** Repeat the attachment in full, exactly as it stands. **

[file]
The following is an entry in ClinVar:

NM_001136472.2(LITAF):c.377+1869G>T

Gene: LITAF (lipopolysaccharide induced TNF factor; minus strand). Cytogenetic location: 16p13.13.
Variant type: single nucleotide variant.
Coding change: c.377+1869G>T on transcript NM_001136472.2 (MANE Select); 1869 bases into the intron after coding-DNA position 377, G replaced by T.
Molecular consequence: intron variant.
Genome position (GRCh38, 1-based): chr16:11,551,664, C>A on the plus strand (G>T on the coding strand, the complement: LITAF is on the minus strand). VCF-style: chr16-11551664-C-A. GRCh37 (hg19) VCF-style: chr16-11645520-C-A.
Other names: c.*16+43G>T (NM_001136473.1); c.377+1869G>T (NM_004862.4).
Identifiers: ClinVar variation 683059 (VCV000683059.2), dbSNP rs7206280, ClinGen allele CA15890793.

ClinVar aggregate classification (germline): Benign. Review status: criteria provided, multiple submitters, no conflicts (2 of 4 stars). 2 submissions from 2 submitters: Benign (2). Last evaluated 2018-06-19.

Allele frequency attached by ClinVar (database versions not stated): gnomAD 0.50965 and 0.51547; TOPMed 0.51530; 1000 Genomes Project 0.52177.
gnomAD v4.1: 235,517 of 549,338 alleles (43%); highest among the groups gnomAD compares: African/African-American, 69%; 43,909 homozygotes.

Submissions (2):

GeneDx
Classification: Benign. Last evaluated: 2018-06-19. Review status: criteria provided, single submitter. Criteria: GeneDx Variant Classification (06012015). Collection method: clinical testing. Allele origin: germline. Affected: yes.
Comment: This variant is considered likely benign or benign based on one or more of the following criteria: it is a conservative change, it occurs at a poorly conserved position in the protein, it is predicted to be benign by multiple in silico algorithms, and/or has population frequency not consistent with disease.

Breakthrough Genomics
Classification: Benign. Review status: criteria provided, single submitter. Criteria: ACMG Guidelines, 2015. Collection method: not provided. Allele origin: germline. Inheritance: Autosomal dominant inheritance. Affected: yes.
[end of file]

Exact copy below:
The following is an entry in ClinVar:

NM_001136472.2(LITAF):c.377+1869G>T

Gene: LITAF (lipopolysaccharide induced TNF factor; minus strand). Cytogenetic location: 16p13.13.
Variant type: single nucleotide variant.
Coding change: c.377+1869G>T on transcript NM_001136472.2 (MANE Select); 1869 bases into the intron after coding-DNA position 377, G replaced by T.
Molecular consequence: intron variant.
Genome position (GRCh38, 1-based): chr16:11,551,664, C>A on the plus strand (G>T on the coding strand, the complement: LITAF is on the minus strand). VCF-style: chr16-11551664-C-A. GRCh37 (hg19) VCF-style: chr16-11645520-C-A.
Other names: c.*16+43G>T (NM_001136473.1); c.377+1869G>T (NM_004862.4).
Identifiers: ClinVar variation 683059 (VCV000683059.2), dbSNP rs7206280, ClinGen allele CA15890793.

ClinVar aggregate classification (germline): Benign. Review status: criteria provided, multiple submitters, no conflicts (2 of 4 stars). 2 submissions from 2 submitters: Benign (2). Last evaluated 2018-06-19.

Allele frequency attached by ClinVar (database versions not stated): gnomAD 0.50965 and 0.51547; TOPMed 0.51530; 1000 Genomes Project 0.52177.
gnomAD v4.1: 235,517 of 549,338 alleles (43%); highest among the groups gnomAD compares: African/African-American, 69%; 43,909 homozygotes.

Submissions (2):

GeneDx
Classification: Benign. Last evaluated: 2018-06-19. Review status: criteria provided, single submitter. Criteria: GeneDx Variant Classification (06012015). Collection method: clinical testing. Allele origin: germline. Affected: yes.
Comment: This variant is considered likely benign or benign based on one or more of the following criteria: it is a conservative change, it occurs at a poorly conserved position in the protein, it is predicted to be benign by multiple in silico algorithms, and/or has population frequency not consistent with disease.

Breakthrough Genomics
Classification: Benign. Review status: criteria provided, single submitter. Criteria: ACMG Guidelines, 2015. Collection method: not provided. Allele origin: germline. Inheritance: Autosomal dominant inheritance. Affected: yes.